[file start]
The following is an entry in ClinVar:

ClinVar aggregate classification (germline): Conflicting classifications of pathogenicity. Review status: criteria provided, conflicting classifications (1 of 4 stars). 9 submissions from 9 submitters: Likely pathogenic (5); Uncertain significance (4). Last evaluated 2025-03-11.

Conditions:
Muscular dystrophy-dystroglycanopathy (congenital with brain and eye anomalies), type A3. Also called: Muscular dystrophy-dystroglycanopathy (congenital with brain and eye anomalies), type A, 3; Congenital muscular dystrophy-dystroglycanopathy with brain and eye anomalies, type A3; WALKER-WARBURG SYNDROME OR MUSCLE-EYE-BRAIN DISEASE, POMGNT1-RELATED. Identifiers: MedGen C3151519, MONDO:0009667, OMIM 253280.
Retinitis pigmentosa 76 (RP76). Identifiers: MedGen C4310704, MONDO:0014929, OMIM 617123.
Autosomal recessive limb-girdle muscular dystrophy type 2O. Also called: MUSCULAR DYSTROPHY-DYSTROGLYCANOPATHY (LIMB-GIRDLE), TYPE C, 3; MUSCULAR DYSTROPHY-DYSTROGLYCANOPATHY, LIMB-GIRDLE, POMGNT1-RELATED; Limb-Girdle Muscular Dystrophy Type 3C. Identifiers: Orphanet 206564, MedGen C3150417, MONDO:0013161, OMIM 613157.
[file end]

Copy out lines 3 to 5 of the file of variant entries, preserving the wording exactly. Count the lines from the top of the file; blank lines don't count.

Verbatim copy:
Conditions:
Muscular dystrophy-dystroglycanopathy (congenital with brain and eye anomalies), type A3. Also called: Muscular dystrophy-dystroglycanopathy (congenital with brain and eye anomalies), type A, 3; Congenital muscular dystrophy-dystroglycanopathy with brain and eye anomalies, type A3; WALKER-WARBURG SYNDROME OR MUSCLE-EYE-BRAIN DISEASE, POMGNT1-RELATED. Identifiers: MedGen C3151519, MONDO:0009667, OMIM 253280.
Retinitis pigmentosa 76 (RP76). Identifiers: MedGen C4310704, MONDO:0014929, OMIM 617123.